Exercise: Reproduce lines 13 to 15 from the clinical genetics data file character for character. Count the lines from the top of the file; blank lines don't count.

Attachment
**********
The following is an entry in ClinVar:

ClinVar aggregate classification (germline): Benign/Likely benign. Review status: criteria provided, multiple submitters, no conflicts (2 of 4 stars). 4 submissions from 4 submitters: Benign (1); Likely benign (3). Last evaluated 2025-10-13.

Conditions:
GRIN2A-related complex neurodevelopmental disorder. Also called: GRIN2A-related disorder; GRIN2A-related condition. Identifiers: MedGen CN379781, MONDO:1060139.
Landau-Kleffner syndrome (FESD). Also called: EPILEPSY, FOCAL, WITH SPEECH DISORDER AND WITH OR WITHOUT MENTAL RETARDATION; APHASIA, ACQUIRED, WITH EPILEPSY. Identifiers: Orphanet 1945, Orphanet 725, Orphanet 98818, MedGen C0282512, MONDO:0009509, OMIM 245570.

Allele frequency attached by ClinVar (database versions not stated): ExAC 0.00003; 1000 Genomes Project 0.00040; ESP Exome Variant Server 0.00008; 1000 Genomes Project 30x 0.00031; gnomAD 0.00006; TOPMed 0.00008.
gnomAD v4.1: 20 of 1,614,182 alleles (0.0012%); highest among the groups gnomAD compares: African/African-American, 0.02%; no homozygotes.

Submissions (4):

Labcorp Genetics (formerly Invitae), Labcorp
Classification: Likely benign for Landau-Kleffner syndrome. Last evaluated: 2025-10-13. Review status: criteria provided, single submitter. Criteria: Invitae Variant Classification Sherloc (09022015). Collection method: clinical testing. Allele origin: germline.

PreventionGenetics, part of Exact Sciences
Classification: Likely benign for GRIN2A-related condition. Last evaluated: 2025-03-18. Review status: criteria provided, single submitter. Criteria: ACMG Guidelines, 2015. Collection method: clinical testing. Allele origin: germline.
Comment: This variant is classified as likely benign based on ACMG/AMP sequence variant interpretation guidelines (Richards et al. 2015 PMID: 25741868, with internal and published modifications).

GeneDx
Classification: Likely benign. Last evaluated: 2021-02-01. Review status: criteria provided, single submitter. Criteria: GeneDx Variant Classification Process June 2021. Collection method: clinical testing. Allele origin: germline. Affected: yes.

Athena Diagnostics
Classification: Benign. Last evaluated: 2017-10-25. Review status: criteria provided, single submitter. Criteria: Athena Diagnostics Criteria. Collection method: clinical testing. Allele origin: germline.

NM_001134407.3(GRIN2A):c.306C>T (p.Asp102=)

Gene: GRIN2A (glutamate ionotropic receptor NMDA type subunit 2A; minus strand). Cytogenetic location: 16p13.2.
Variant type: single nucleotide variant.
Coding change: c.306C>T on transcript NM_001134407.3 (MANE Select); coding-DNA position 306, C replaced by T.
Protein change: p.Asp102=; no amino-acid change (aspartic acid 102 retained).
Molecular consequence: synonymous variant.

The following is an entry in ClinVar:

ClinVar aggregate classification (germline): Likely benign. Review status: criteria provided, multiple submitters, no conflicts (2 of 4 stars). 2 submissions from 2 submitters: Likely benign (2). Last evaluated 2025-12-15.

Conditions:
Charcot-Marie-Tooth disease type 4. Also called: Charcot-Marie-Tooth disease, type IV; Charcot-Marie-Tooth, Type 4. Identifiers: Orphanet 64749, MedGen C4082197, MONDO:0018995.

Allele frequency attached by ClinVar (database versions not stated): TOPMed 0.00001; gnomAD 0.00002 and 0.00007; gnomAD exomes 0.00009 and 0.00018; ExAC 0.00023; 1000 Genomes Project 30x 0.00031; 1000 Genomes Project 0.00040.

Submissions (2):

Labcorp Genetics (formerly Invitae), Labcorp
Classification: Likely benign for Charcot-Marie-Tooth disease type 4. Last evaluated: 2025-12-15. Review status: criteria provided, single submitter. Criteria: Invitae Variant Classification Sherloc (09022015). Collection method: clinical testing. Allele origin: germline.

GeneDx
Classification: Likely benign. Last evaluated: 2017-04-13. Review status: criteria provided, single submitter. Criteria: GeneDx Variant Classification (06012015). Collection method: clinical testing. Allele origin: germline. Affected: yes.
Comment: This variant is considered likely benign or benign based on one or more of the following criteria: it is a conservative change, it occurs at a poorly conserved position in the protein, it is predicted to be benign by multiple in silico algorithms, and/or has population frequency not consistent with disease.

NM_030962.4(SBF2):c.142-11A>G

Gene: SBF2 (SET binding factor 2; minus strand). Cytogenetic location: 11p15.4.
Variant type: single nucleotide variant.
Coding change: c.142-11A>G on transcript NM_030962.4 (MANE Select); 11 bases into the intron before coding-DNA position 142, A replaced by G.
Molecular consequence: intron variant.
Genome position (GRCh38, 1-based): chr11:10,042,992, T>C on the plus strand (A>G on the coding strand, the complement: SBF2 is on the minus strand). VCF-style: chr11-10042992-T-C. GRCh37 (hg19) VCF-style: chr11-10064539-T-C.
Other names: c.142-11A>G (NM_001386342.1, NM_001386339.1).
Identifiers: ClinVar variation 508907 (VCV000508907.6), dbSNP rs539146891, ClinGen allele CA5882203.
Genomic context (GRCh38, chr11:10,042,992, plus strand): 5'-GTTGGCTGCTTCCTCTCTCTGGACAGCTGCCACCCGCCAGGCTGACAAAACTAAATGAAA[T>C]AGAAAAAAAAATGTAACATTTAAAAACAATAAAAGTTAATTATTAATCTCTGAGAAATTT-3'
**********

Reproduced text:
Comment: This variant is classified as likely benign based on ACMG/AMP sequence variant interpretation guidelines (Richards et al. 2015 PMID: 25741868, with internal and published modifications).

GeneDx
Classification: Likely benign. Last evaluated: 2021-02-01. Review status: criteria provided, single submitter. Criteria: GeneDx Variant Classification Process June 2021. Collection method: clinical testing. Allele origin: germline. Affected: yes.